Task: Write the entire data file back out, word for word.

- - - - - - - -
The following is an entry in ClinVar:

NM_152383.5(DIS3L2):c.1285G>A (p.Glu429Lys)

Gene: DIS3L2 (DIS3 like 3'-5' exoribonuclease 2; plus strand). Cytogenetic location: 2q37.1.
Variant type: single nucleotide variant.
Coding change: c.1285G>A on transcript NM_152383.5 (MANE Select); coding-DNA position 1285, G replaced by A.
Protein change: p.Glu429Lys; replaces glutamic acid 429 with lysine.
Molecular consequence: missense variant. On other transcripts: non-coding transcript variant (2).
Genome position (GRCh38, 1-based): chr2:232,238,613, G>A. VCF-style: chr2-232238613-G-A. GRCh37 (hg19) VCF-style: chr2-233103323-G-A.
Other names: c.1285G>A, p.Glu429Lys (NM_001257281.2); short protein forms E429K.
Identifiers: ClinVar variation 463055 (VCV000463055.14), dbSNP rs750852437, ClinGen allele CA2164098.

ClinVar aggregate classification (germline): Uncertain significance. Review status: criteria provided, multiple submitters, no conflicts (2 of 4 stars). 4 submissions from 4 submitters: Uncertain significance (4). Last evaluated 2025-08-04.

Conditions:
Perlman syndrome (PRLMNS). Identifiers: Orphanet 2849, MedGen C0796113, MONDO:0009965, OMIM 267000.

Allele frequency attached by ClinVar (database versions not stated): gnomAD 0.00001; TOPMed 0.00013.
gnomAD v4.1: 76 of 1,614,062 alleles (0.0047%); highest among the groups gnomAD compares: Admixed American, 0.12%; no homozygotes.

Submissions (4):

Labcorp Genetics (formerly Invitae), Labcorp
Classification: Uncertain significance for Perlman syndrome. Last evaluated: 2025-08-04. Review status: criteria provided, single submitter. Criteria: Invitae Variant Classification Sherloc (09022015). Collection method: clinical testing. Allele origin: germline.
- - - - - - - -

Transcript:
The following is an entry in ClinVar:

NM_152383.5(DIS3L2):c.1285G>A (p.Glu429Lys)

Gene: DIS3L2 (DIS3 like 3'-5' exoribonuclease 2; plus strand). Cytogenetic location: 2q37.1.
Variant type: single nucleotide variant.
Coding change: c.1285G>A on transcript NM_152383.5 (MANE Select); coding-DNA position 1285, G replaced by A.
Protein change: p.Glu429Lys; replaces glutamic acid 429 with lysine.
Molecular consequence: missense variant. On other transcripts: non-coding transcript variant (2).
Genome position (GRCh38, 1-based): chr2:232,238,613, G>A. VCF-style: chr2-232238613-G-A. GRCh37 (hg19) VCF-style: chr2-233103323-G-A.
Other names: c.1285G>A, p.Glu429Lys (NM_001257281.2); short protein forms E429K.
Identifiers: ClinVar variation 463055 (VCV000463055.14), dbSNP rs750852437, ClinGen allele CA2164098.

ClinVar aggregate classification (germline): Uncertain significance. Review status: criteria provided, multiple submitters, no conflicts (2 of 4 stars). 4 submissions from 4 submitters: Uncertain significance (4). Last evaluated 2025-08-04.

Conditions:
Perlman syndrome (PRLMNS). Identifiers: Orphanet 2849, MedGen C0796113, MONDO:0009965, OMIM 267000.

Allele frequency attached by ClinVar (database versions not stated): gnomAD 0.00001; TOPMed 0.00013.
gnomAD v4.1: 76 of 1,614,062 alleles (0.0047%); highest among the groups gnomAD compares: Admixed American, 0.12%; no homozygotes.

Submissions (4):

Labcorp Genetics (formerly Invitae), Labcorp
Classification: Uncertain significance for Perlman syndrome. Last evaluated: 2025-08-04. Review status: criteria provided, single submitter. Criteria: Invitae Variant Classification Sherloc (09022015). Collection method: clinical testing. Allele origin: germline.